The Chairman Had No Rhythm: What It Meant to Dance with Mao Zedong
Vanessa Hua Follows Echoes of History Around the Dance Floor
On the first day of social dance—one of the most popular classes at Stanford University—I nervously stood in a circle with the other students in the airy gymnasium.
Until then, the sum total of my dance moves consisted of the box-step waltz I learned in middle school cotillion, along with the Hammer Dance, Kid N Play, and the grapevine that I’d bust out at parties. I knew nothing about swing, waltz, polka, tango, and the other dances we’d learn that quarter.
I’m not sure why social dancing remains in high demand on campus, but back in the early 1990s, a half century after swing became king, the classic moves had resurfaced in pop culture. In each class, we paired off with a random partner: my right hand clasping his, hand on his shoulder, his at the small of my back. I waited in hushed expectation before the opening bars began—say, the raucous clatter of drums and brassy horns that usher in Benny Goodman’s “Sing, Sing, Sing” or the playful swelling at the beginning of Johan Strauss’ “Blue Danube”—signaling us to launch into our steps.
In the years after graduation, I dusted off the dance moves at weddings but wouldn’t have pondered them deeply again if not for a beguiling black-and-white photo: Chairman Mao, surrounded by giggling young women. Their hair, schoolgirl-bobbed and tucked behind their ears; their hands touching his shoulder, his arm, and his lap.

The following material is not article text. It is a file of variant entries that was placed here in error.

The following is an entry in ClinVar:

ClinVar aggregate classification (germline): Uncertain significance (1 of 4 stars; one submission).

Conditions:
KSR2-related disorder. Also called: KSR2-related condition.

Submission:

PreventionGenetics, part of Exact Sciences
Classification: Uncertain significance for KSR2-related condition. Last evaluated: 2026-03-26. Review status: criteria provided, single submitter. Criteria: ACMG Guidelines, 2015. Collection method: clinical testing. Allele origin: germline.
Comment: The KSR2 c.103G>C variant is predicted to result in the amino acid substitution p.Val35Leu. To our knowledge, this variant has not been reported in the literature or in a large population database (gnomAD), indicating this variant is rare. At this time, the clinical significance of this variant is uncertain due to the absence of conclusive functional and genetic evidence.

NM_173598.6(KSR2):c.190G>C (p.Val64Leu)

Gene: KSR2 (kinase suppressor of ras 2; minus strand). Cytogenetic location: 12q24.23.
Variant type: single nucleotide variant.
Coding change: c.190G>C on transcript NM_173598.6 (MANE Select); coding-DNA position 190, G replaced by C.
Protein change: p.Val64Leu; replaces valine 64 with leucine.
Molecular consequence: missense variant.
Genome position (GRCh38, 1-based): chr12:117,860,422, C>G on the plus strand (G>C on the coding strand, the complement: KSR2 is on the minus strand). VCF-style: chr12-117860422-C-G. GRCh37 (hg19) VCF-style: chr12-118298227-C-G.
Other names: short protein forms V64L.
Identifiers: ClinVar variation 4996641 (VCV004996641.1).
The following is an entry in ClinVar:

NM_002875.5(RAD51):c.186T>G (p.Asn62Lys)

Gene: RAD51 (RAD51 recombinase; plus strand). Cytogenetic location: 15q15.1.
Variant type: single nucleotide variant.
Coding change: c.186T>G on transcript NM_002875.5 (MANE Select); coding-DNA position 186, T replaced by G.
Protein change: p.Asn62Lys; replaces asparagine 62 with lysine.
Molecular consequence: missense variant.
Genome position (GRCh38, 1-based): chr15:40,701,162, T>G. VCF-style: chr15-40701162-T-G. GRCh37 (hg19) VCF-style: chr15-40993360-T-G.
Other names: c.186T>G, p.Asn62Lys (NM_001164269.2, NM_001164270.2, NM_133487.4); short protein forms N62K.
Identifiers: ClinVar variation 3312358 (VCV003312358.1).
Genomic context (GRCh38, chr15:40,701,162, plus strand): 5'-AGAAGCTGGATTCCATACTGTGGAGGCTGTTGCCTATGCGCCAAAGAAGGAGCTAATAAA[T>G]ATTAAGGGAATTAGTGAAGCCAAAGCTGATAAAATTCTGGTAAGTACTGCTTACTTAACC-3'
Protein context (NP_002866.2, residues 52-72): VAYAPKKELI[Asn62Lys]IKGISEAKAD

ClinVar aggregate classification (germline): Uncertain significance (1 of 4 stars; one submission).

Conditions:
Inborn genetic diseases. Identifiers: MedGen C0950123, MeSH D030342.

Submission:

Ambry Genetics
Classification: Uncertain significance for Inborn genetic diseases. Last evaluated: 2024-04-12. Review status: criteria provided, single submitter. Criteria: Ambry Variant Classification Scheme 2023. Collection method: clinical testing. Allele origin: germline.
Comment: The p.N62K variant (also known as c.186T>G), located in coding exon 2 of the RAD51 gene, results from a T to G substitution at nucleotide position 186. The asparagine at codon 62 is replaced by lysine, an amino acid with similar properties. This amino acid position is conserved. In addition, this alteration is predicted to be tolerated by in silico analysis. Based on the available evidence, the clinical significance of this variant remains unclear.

In their fitted blouses, they could have been bobby soxers at a soda shop but for the formidable presence of this peasant-turned-revolutionary, cigarette in one hand, the other clasped by an acolyte in plaid.What was it like for a peasant to get swept into the patriotism of those times and to sleep with a man she’d been raised to worship as a god?
It turned out that Mao was a fan of ballroom dancing—and of young women. Even as he called for an overthrow of the old ways and old thinking, even as peasants and factory workers were told to “eat bitterness” as they toiled, elite dance troupes partnered with him in the ballroom and the bedroom.
When I looked for more information about the dancers, I couldn’t find much. In The Private Life of Chairman Mao, his personal physician, Li Zhisui opines: “To have been rescued by the Party was already sufficient good luck for such young women. To be called to the Chairman was the greatest experience of their lives. For most Chinese, a mere glimpse of Mao standing impassively atop Tiananmen was a coveted opportunity, the most uplifting, exciting, exhilarating experience they would know… Imagine, then, what it meant for a young girl to be called into Mao’s chambers to serve his pleasure!”
I suspected—I knew—the relationships had to be more complicated—especially for those who he kept on as his “confidential clerks.” Take, for example, Zhang Yufeng, who was 18 years old when she met the Chairman at a dance party in the early 1960s—in the liminal years between girl and woman, and so young by comparison to Mao, then in his late sixties.
In time, she would handle and read aloud the reams of documents that the Chairman commented upon daily. Toward the end of his life, when she was in her early 30s, as his speech became garbled by illness, she served an essential role, interpreting what he said.
What was it like for a peasant to get swept into the patriotism of those times and to sleep with a man she’d been raised to worship as a god? The gap in age, in power disturbed and intrigued me in equal measure, and inspired me to write my forthcoming novel, Forbidden City.